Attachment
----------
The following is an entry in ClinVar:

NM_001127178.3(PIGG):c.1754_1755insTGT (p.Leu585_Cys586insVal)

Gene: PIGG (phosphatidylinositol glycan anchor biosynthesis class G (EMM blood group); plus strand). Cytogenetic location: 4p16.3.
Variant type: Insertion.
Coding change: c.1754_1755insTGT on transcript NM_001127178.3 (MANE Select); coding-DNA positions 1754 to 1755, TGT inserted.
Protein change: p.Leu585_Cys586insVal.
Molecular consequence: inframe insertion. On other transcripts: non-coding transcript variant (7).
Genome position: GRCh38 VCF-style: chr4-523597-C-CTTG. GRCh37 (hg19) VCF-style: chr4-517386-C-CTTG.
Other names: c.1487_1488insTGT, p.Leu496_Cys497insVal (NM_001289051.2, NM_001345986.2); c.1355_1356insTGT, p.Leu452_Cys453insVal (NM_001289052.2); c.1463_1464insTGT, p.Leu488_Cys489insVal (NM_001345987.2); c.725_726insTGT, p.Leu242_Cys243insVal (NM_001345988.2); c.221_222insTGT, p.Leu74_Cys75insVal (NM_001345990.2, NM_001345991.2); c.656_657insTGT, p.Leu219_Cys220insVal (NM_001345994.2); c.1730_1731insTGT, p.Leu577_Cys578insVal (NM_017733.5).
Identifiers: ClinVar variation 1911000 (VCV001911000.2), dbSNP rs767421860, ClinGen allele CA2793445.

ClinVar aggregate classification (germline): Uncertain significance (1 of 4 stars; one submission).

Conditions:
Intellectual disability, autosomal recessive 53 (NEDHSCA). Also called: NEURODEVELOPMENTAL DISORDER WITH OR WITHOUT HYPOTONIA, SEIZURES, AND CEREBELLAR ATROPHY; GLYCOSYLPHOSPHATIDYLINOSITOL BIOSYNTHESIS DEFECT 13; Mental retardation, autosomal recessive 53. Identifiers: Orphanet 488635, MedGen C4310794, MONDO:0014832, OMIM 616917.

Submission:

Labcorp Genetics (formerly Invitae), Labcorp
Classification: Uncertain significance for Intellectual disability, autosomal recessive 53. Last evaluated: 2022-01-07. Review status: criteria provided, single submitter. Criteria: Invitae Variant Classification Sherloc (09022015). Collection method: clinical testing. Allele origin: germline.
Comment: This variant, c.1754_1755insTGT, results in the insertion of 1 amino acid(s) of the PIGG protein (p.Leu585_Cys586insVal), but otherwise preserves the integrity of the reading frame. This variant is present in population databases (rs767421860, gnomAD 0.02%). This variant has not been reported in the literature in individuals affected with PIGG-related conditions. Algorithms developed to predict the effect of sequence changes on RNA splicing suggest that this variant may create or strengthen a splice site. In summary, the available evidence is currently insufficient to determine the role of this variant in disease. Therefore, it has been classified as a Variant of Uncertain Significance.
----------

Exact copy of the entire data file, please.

The following is an entry in ClinVar:

NM_001127178.3(PIGG):c.1754_1755insTGT (p.Leu585_Cys586insVal)

Gene: PIGG (phosphatidylinositol glycan anchor biosynthesis class G (EMM blood group); plus strand). Cytogenetic location: 4p16.3.
Variant type: Insertion.
Coding change: c.1754_1755insTGT on transcript NM_001127178.3 (MANE Select); coding-DNA positions 1754 to 1755, TGT inserted.
Protein change: p.Leu585_Cys586insVal.
Molecular consequence: inframe insertion. On other transcripts: non-coding transcript variant (7).
Genome position: GRCh38 VCF-style: chr4-523597-C-CTTG. GRCh37 (hg19) VCF-style: chr4-517386-C-CTTG.
Other names: c.1487_1488insTGT, p.Leu496_Cys497insVal (NM_001289051.2, NM_001345986.2); c.1355_1356insTGT, p.Leu452_Cys453insVal (NM_001289052.2); c.1463_1464insTGT, p.Leu488_Cys489insVal (NM_001345987.2); c.725_726insTGT, p.Leu242_Cys243insVal (NM_001345988.2); c.221_222insTGT, p.Leu74_Cys75insVal (NM_001345990.2, NM_001345991.2); c.656_657insTGT, p.Leu219_Cys220insVal (NM_001345994.2); c.1730_1731insTGT, p.Leu577_Cys578insVal (NM_017733.5).
Identifiers: ClinVar variation 1911000 (VCV001911000.2), dbSNP rs767421860, ClinGen allele CA2793445.

ClinVar aggregate classification (germline): Uncertain significance (1 of 4 stars; one submission).

Conditions:
Intellectual disability, autosomal recessive 53 (NEDHSCA). Also called: NEURODEVELOPMENTAL DISORDER WITH OR WITHOUT HYPOTONIA, SEIZURES, AND CEREBELLAR ATROPHY; GLYCOSYLPHOSPHATIDYLINOSITOL BIOSYNTHESIS DEFECT 13; Mental retardation, autosomal recessive 53. Identifiers: Orphanet 488635, MedGen C4310794, MONDO:0014832, OMIM 616917.

Submission:

Labcorp Genetics (formerly Invitae), Labcorp
Classification: Uncertain significance for Intellectual disability, autosomal recessive 53. Last evaluated: 2022-01-07. Review status: criteria provided, single submitter. Criteria: Invitae Variant Classification Sherloc (09022015). Collection method: clinical testing. Allele origin: germline.
Comment: This variant, c.1754_1755insTGT, results in the insertion of 1 amino acid(s) of the PIGG protein (p.Leu585_Cys586insVal), but otherwise preserves the integrity of the reading frame. This variant is present in population databases (rs767421860, gnomAD 0.02%). This variant has not been reported in the literature in individuals affected with PIGG-related conditions. Algorithms developed to predict the effect of sequence changes on RNA splicing suggest that this variant may create or strengthen a splice site. In summary, the available evidence is currently insufficient to determine the role of this variant in disease. Therefore, it has been classified as a Variant of Uncertain Significance.